Name Confusion[edit]

Inca was placed in the category "grounded ships, salvage not warranted" on 2 January 1946, and on 12 January 1946 ComServDiv 104 reported that the ship was no longer required, that an informal inspection indicated needed repairs were too extensive, and asked that she be returned to WSA. In turn, the Commander in Chief, Pacific (CINCPAC) asked CNO what disposition was desired for Inca. CNO's response of 15 January, "above incorrect," was probably the first clear indication received in the Pacific that the name and designation they had been using for this ship for the past five months were wrong. Back in early July 1945 the Navy had planned to take over another damaged Liberty ship, Henry L. Abbott, for self-propelled floating storage of lubricants and drummed petroleum products at Ulithi, and on 14 July SECNAV approved the name Gamage and designation IX-227 for the ex-Henry L. Abbott. On 21 July, however, CNO wrote to the War Shipping Administration and asked that his request of 13 July for the Henry L. Abbott be canceled, because her poor hull condition made her unsuitable for use as dry cargo floating storage. CNO had already advised CINCPAC a day earlier of the cancellation of Henry L. Abbott. The Navy later decided to shift the name Gamage and the designation IX-227 to the ex-William B. Allison and cancel the name and number given that ship on 6 August. This directive has not come to light in the archives, and the cryptic question sent to CINCPAC by CNO on 17 August, "Request information re acceptances William B. Allison for Gamage (IX-227) in lieu of Henry L. Abbott" appears to have gone unappreciated when CINCPAC on 24 August and again on 4 September reported the 30 July acceptance. The ex-William B. Allison was consistently called Inca in all reporting from the Pacific Theater through mid-January 1946, and a photograph of her ashore at Buckner Bay appears to show the hull number IX-229 painted on her bow.[2]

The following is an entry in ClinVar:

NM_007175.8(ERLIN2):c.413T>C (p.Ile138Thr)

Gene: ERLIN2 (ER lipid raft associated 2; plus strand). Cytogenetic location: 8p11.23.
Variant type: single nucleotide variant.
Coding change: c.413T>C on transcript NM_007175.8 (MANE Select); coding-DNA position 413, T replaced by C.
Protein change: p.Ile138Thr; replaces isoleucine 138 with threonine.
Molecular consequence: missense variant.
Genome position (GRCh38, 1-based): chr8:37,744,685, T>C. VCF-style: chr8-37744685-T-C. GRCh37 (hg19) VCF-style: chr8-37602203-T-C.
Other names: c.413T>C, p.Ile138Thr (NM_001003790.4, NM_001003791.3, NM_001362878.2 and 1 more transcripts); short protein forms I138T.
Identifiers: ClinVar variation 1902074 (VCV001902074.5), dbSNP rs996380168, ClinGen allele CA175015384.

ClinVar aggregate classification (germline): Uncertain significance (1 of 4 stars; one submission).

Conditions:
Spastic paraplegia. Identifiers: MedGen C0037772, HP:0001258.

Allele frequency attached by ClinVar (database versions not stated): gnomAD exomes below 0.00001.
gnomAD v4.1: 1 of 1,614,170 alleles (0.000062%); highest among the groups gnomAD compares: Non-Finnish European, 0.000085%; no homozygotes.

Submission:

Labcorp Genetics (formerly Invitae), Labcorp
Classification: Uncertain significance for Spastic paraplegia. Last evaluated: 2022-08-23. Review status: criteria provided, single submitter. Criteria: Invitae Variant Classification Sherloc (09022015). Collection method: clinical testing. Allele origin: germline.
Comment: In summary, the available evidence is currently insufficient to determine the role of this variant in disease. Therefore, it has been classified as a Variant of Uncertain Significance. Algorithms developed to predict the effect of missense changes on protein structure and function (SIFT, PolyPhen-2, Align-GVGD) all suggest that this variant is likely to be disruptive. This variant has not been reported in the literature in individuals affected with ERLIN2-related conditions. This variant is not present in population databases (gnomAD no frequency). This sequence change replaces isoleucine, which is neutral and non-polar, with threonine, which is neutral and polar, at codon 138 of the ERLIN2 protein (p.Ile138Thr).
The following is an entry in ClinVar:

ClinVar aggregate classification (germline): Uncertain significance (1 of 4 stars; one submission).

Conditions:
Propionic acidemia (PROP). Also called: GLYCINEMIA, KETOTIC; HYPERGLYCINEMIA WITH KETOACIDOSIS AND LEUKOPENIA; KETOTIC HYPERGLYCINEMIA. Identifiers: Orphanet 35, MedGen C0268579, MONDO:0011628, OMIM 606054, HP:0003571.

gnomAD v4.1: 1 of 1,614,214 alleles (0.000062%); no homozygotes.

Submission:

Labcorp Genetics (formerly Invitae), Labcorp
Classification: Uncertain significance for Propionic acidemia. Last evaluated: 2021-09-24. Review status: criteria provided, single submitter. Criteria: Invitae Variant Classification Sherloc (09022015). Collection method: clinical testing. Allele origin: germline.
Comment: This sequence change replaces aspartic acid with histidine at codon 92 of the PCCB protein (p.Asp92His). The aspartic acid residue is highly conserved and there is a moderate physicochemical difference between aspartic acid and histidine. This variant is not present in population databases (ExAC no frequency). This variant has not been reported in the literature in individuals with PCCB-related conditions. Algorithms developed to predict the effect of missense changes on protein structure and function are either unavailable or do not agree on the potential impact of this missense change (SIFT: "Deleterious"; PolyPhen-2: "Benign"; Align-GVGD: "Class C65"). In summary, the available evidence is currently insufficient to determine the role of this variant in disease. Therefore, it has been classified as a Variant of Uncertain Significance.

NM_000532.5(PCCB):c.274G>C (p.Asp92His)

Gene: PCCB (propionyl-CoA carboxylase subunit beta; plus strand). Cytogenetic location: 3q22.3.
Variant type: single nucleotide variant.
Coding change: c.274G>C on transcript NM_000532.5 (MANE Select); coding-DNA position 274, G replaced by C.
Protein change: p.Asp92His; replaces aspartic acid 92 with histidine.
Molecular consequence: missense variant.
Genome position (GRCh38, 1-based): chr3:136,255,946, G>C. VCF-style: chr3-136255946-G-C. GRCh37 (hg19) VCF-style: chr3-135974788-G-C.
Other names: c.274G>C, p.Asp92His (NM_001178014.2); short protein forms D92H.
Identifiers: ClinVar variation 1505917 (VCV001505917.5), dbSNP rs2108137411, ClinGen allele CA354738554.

Disposition[edit]

On 15 January 1946 CNO directed that the ship be redelivered to WSA. She was placed out of service on 8 February 1946, when she was reported lying on the bottom in Yonabaru Wan, Buckner Bay, Okinawa, with water in the holds up to the tween-decks. and was stricken from the Navy List on 12 March 1946. On 26 February CNO told the naval base at Okinawa that WSA Okinawa was authorized to accept redelivery, but on 27 March the Okinawa naval base replied that WSA Okinawa refused to accept delivery without a specific directive from WSA Washington. The ship was finally redelivered to WSA as she lay on 6 April 1946. The Maritime Commission sold her under her merchant name with seven other Okinawa wrecks, including USS Ocelot (IX-110), Vandalia (IX-191) and five civilian Liberty ships, to China Merchants and Engineers, Inc., for scrap. The ships were delivered to the buyer on 19 February 1948 under the condition that they be scrapped within two years and three months. An extension was later granted, and scrapping of all the ships except one of the civilian vessels was reported complete on 31 January 1952.[2]

References[edit]